In the subgroups of patients receiving chemotherapy and surgery, 26% and 20%, respectively, reported feeling inadequately informed about the adverse effects expected from their respective treatments, and 36% and 34%, respectively, reported experiencing adverse effects they wished they had known more about prior to treatment.

Improvement of pretreatment counseling across all cancer therapy modalities seems warranted to improve informed decision-making and treatment experiences.
— NAREK SHAVERDIAN, MD, AND COLLEAGUES

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Analysis of solicited comments indicated that the most common adverse effects respondents wished they had known more about prior to radiation therapy were skin toxicity, gastrointestinal symptoms, and fatigue. The most commonly identified adverse effects in this regard were nerve damage, gastrointestinal symptoms, and fatigue in the subgroup receiving chemotherapy and pain and nerve damage/numbness in the subgroup undergoing surgery.

Anticipated Effects

Across all potential radiotherapy adverse effects evaluated, most patients indicated they did not experience a potentially anticipated adverse effect or the adverse effect was the same as or better than expected. However, 29% and 31% of patients reported worse feelings of fatigue and changes to their energy level than expected, including reporting of worse fatigue by 35% of patients with breast cancer. Receipt of chemotherapy and surgery in addition to radiation therapy was associated with a significantly greater likelihood of reporting worse-than-anticipated fatigue (P < .001), weakness (P < .002), and pain (P < .001).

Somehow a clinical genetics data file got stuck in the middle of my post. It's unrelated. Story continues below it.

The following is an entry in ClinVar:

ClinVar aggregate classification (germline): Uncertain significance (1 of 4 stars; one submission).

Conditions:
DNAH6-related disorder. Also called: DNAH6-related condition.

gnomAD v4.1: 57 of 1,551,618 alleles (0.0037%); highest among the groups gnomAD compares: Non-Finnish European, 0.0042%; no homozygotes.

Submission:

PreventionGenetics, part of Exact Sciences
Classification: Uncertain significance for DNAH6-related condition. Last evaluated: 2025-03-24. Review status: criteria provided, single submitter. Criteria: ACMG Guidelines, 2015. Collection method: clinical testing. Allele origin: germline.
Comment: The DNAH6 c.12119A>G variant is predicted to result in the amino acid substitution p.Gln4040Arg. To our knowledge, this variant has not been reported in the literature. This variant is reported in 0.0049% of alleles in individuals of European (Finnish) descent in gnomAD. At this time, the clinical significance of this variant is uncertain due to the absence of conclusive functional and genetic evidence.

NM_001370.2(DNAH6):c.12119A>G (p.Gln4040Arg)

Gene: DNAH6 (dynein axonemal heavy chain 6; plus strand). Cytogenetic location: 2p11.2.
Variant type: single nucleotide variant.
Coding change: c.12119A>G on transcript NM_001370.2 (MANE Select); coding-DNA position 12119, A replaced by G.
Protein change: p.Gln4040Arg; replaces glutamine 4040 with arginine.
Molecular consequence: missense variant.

Overall, 55% of patients reported communicating with their primary care physician about treatment options, with most considering primary care physician advice to be very important (64%) or somewhat important (29%) in their decision-making. Other cited sources of information used in treatment decision-making included medical or cancer-related websites (50%), family and friends (33%), patient’s prior experience (29%), and cancer support groups (20%). A total of 26% reported receiving information about treatment options from their physicians alone, whereas 24%, 20%, and 19% reported receiving information from one, two, or three additional sources, respectively. A total of 68% of patients believed their radiation oncologist had the same or more knowledge regarding cancer as other oncologists on their treatment team; this belief was more common among patients with breast cancer (70%) and other cancers (72%) vs those with prostate cancer (54%; overall P < .001.)

The investigators concluded: “This study suggests that experiences with radiation adverse effects generally are congruent with expectations. Nevertheless, improvement of pretreatment counseling across all cancer therapy modalities seems warranted to improve informed decision-making and treatment experiences.” 

DISCLOSURE: For full disclosures of the study authors, visit ascopubs.org.

REFERENCE

1. Shaverdian N, Yeboa DN, Gardner L, et al: Nationwide survey of patients’ perspectives regarding their radiation and multidisciplinary cancer treatment experiences. J Oncol Pract 15:e1010-e1017, 2019.